Do you think Montresor achieves the kind of revenge he says he wanted at the beginning of the story?

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Rebecca Owens eNotes educator| Certified Educator

I'd say yes and NO, and this is why:

At the beginning Montresor says, "I must not only punish, but punish with impunity. A wrong is unredressed when retribution overtakes its redresser. It is equally unredressed when the avenger fails to make himself felt as such to him who has done the wrong."

By this he means that he doesn't only want to punish and get away with it, he wants to correct a wong done to him. Settling for vengence is not enough. He wants Fortunato to understand why he is being punished and to plead for forgiveness/mercy. He wants Fortunato to realize that Montresor, the man whom he has insulted time and time again, is the superior man.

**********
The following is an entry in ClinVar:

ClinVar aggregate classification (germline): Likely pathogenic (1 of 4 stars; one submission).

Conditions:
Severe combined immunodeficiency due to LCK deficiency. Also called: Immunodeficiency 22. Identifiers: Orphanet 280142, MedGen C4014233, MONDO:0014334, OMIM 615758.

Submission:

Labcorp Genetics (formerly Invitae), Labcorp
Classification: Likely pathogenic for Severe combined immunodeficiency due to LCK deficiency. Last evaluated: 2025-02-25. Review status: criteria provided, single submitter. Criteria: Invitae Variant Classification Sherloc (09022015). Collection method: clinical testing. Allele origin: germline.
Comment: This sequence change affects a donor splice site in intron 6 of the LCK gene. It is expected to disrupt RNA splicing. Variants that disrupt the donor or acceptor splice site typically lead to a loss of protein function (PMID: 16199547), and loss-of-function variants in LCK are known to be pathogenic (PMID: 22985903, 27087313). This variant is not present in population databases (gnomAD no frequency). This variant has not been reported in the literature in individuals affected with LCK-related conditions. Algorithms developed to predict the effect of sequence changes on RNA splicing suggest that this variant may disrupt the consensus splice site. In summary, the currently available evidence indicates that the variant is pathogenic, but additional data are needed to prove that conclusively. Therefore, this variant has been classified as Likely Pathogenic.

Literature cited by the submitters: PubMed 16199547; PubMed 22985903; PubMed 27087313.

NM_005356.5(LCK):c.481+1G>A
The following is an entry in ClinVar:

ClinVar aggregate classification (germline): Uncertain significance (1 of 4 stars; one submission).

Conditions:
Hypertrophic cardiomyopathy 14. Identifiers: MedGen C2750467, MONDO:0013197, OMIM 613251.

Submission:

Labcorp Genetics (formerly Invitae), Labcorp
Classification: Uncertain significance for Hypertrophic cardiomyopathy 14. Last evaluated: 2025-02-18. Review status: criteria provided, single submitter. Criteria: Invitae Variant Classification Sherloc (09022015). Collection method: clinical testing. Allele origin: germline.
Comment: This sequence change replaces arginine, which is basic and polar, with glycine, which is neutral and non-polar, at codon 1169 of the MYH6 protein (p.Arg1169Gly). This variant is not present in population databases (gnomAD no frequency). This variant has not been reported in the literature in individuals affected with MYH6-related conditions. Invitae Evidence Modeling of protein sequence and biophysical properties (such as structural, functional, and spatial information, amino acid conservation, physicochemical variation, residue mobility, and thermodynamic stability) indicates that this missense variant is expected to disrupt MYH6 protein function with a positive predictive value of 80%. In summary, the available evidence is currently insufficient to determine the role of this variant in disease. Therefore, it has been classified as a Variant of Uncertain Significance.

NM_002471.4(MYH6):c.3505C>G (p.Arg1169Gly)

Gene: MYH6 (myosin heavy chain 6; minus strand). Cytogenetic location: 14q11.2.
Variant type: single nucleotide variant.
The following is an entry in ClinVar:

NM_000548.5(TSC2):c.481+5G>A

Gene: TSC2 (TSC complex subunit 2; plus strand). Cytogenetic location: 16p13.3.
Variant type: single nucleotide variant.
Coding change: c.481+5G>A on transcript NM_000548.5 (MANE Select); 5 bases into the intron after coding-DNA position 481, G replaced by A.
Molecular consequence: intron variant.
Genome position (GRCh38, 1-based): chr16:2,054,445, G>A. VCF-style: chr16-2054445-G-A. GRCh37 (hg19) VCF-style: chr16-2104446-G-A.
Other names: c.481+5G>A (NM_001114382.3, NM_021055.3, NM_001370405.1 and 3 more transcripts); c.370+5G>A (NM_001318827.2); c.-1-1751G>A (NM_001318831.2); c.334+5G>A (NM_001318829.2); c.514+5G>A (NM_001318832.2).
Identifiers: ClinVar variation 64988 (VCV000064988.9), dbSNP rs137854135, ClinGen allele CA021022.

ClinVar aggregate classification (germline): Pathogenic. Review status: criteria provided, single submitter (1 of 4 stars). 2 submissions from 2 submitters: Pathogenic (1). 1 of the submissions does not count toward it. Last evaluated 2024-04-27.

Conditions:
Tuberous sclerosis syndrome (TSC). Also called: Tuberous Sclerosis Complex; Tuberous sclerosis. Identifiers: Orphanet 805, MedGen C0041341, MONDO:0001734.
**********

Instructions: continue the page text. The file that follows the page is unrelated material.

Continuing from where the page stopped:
Montressor does get part of his revenge. He kills Fortunato and gets away with it. But his revenge is incomplete. Just before the last brick is placed, Montressor has been taunting Fortunato, trying to make him plead or scream--that would be satisfaction. Instead, Fortunato remains silent. At this Montresor says, "I thrust a torch through the remaining aperture and let it fall within. There came forth in return only a jingling of the bells. My heart grew sick - on account of the dampness of the catacombs."

Montresor tries to excuse his heart sickness by blaming it on dampness, but the dampness had not bothered him before. His real sickness came from the realiazation that his revenge was incomplete. He did not get the reaction from Fortunato that he craved.

Read the study guide:
The Cask of Amontillado

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